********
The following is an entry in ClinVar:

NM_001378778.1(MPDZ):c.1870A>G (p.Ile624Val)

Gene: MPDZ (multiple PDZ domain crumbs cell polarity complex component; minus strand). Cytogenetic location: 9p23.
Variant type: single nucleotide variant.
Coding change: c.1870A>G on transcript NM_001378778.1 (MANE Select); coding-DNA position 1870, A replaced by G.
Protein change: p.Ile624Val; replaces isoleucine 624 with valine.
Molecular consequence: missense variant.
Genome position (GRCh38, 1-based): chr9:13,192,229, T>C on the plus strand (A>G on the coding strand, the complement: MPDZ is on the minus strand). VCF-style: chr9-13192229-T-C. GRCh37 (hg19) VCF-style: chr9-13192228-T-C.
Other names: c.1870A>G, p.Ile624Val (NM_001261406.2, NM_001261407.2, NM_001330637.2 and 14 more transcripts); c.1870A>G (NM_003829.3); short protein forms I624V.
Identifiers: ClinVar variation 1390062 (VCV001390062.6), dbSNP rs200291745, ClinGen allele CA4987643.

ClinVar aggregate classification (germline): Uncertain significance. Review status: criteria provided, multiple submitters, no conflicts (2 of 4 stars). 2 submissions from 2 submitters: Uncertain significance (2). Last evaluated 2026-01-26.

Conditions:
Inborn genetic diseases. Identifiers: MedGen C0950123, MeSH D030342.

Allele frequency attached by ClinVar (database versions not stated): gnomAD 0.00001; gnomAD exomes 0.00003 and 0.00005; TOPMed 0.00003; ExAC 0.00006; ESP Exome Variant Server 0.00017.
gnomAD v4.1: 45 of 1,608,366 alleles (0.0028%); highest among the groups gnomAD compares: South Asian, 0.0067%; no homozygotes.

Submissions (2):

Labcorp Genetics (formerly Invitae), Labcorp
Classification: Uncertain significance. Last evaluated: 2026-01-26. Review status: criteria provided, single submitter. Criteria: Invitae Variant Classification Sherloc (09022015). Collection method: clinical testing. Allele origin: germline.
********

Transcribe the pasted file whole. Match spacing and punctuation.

The following is an entry in ClinVar:

NM_001378778.1(MPDZ):c.1870A>G (p.Ile624Val)

Gene: MPDZ (multiple PDZ domain crumbs cell polarity complex component; minus strand). Cytogenetic location: 9p23.
Variant type: single nucleotide variant.
Coding change: c.1870A>G on transcript NM_001378778.1 (MANE Select); coding-DNA position 1870, A replaced by G.
Protein change: p.Ile624Val; replaces isoleucine 624 with valine.
Molecular consequence: missense variant.
Genome position (GRCh38, 1-based): chr9:13,192,229, T>C on the plus strand (A>G on the coding strand, the complement: MPDZ is on the minus strand). VCF-style: chr9-13192229-T-C. GRCh37 (hg19) VCF-style: chr9-13192228-T-C.
Other names: c.1870A>G, p.Ile624Val (NM_001261406.2, NM_001261407.2, NM_001330637.2 and 14 more transcripts); c.1870A>G (NM_003829.3); short protein forms I624V.
Identifiers: ClinVar variation 1390062 (VCV001390062.6), dbSNP rs200291745, ClinGen allele CA4987643.

ClinVar aggregate classification (germline): Uncertain significance. Review status: criteria provided, multiple submitters, no conflicts (2 of 4 stars). 2 submissions from 2 submitters: Uncertain significance (2). Last evaluated 2026-01-26.

Conditions:
Inborn genetic diseases. Identifiers: MedGen C0950123, MeSH D030342.

Allele frequency attached by ClinVar (database versions not stated): gnomAD 0.00001; gnomAD exomes 0.00003 and 0.00005; TOPMed 0.00003; ExAC 0.00006; ESP Exome Variant Server 0.00017.
gnomAD v4.1: 45 of 1,608,366 alleles (0.0028%); highest among the groups gnomAD compares: South Asian, 0.0067%; no homozygotes.

Submissions (2):

Labcorp Genetics (formerly Invitae), Labcorp
Classification: Uncertain significance. Last evaluated: 2026-01-26. Review status: criteria provided, single submitter. Criteria: Invitae Variant Classification Sherloc (09022015). Collection method: clinical testing. Allele origin: germline.